It's especially curious when all numbers 1 thru 10 are four or so strokes at most. But from my past studies, I can't say "0" is ever used all that often.
I have seen it in words such as 零钱 (língqián) change and 零食 (língshí) snack.
Because 零 originally means "trivial" as in the examples you have given. :)
Change as a money. So literally "trivial money", and snack = "trivial food". Is there a link between "zero" and "trivial"?
Very, very, very, very, very, very, very, very, very, very, very tiny, as there is nothing
13 strokes actually. You probably counted some curvy stroke as more than one.
Exactly my thoughts! I put a lot of thought into memorizing the structure and then to find out on the next screen it means nothing...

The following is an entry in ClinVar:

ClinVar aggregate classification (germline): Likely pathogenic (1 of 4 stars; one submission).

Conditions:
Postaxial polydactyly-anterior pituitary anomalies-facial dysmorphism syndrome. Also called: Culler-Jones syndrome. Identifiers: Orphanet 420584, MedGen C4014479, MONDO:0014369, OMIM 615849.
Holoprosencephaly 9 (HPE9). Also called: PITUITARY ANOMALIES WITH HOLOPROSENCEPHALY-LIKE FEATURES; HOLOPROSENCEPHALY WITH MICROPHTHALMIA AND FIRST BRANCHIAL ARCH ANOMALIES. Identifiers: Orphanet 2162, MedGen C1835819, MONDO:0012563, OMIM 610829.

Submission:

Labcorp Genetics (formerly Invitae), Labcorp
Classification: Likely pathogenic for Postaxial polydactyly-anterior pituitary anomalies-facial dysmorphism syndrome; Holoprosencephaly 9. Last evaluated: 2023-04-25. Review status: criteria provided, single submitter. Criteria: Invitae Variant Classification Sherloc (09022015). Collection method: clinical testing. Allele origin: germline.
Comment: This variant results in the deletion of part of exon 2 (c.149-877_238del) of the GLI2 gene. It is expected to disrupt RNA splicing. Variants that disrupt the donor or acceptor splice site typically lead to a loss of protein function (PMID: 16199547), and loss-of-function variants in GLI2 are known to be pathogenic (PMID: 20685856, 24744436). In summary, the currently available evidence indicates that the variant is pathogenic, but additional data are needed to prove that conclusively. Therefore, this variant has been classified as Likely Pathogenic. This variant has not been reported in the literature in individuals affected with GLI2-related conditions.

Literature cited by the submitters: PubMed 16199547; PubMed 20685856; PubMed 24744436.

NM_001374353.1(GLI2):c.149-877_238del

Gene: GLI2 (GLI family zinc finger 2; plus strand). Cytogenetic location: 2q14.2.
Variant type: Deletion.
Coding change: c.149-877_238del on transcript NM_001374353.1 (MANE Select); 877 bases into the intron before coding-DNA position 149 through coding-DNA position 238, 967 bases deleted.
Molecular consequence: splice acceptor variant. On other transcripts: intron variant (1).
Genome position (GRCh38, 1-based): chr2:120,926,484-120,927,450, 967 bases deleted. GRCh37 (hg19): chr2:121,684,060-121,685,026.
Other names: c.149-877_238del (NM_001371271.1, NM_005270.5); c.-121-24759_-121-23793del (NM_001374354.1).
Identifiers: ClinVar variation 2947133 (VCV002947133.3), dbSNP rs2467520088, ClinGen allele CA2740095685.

"Zero" is a historically recent concept. That is why it has a more complex character.
i like how they don't teach you anything except how to make sounds in this course, then pop quiz you on what those sounds mean.
You can't hover on most of these exercises. There is no translation. You can only hover when they get to sentences towards the end of the lesson.
This course teaches simplified (at least, it has so far), but as someone already mentioned, this character is the same in both.
It’s the same as the difference between 0 and ‘zero’, just between the digit and the word. (I assume that’s what you’re asking about)
Yes, but they also write: 〇 一 二 三 四
So, they are numbers (figures), but they can also be words at the same time? I don't know if they have a clear border, as we have, between the word and the figure (eight/8)